Coronary Artery Disease

Coronary Artery Disease Image

Coronary artery disease, or CAD, is the leading cause of death in America: every year over 500,000 Americans die of heart attacks or other complications of CAD. Also known as coronary heart disease, coronary artery disease occurs when the small arteries bringing oxygen-rich blood to the heart narrow, restricting blood flow. Lack of oxygen damages heart tissue and may eventually impair heart function.

CAD is often seen as a ‘male’ disease. In truth, however, women are as susceptible to coronary artery disease as men; they simply tend to develop the disease later in life.

Coronary Artery Disease Statistics

  • Approximately 13 million Americans live with coronary artery disease.
  • CAD kills 500,000 Americans a year.
  • 42 percent of initial heart attacks are fatal.

Chest Pain and Other Coronary Heart Disease Symptoms

Coronary artery disease develops slowly: decades may pass before arteries narrow enough to cause a heart attack. In some cases, CAD starts during childhood, but noticeable symptoms do not develop until adulthood.

Chest pain is often the first noticeable symptom of coronary artery disease. Starting behind the sternum, chest pain may radiate to the jaw, back, and shoulders. Depending on its duration, and the severity of other symptoms, chest pain associated with CAD can be either angina pectoris or a heart attack.

Angina Pectoris

Affecting some 6.8 million Americans, angina pectoris is a condition caused by coronary artery disease. Angina is a disease in which the arteries that supply the heart have narrowed, most commonly as a result of athersclerosis.

The main symptom of angina is chest pain. The narrowed arteries of angina cannot supply enough oxygenated blood to the heart during physical or emotional exertion, when the heart normally starts to beat faster. Fortunately, the chest pain experienced with angina usually subsides on its own after resting. Symptoms of Angina contains more detailed information on the detection and treatment of angina pectoris.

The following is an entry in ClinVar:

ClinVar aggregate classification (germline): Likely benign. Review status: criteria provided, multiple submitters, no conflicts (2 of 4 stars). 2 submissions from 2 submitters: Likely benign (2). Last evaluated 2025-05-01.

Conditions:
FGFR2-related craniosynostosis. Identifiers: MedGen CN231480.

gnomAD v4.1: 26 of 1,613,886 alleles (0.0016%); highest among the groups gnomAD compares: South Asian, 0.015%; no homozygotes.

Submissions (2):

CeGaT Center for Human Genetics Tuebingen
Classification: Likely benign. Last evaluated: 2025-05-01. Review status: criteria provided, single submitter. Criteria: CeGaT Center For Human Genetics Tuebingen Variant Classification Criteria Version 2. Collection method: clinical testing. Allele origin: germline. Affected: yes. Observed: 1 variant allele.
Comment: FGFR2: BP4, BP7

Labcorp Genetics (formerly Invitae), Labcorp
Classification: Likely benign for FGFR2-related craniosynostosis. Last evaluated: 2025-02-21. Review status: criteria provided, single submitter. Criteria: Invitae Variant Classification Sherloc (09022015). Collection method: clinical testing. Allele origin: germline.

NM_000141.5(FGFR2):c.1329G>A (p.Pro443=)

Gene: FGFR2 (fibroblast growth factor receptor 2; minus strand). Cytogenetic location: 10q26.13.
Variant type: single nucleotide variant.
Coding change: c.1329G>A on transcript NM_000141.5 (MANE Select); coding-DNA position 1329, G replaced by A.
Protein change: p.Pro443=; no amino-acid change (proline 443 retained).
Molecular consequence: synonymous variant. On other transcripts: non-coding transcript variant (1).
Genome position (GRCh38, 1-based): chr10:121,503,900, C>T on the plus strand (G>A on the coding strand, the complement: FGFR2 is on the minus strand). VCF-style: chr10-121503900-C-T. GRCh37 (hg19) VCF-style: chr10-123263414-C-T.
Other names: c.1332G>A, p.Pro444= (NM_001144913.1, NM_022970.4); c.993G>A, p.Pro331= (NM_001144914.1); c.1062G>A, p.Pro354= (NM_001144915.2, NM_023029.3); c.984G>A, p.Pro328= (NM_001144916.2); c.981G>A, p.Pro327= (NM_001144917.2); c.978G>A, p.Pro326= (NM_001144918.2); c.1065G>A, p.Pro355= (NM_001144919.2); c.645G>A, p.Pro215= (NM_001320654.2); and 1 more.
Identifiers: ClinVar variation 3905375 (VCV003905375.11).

Heart Attack Symptoms

The chest pain felt during a heart attack is similar to that felt with angina. However, during a heart attack, chest pain does not diminish with time, angina medication or resting. In addition to chest pain, heart attack victims may experience nausea, sweating, and difficulty breathing.

Although angina can be a precursor to a heart attack, some people experience heart attacks without a history of angina. If a heart attack is suspected, immediate medical assistance should be received. The faster a heart attack is treated, the greater the chance of survival. Learning to identify the symptoms of a heart attack could save your life.

Chest Pain: Blood Clots and Other Causes

Not all chest pain can be traced to coronary artery disease, angina, or a heart attack. Many medical conditions cause chest pain. For example, in a situation known as a pulmonary embolism, blood clots block blood flow to the lungs. Like a heart attack, blood clots in the lungs cause severe chest pain and difficulty breathing, and require emergency treatment.

Other conditions such as GERD (gastroesophageal reflux disease), stomach ulcers, gallbladder inflammation, and pancreatitis can also cause chest pain. Severe chest pain should always be evaluated immediately, since it could indicate a potentially fatal heart attack or blood clot.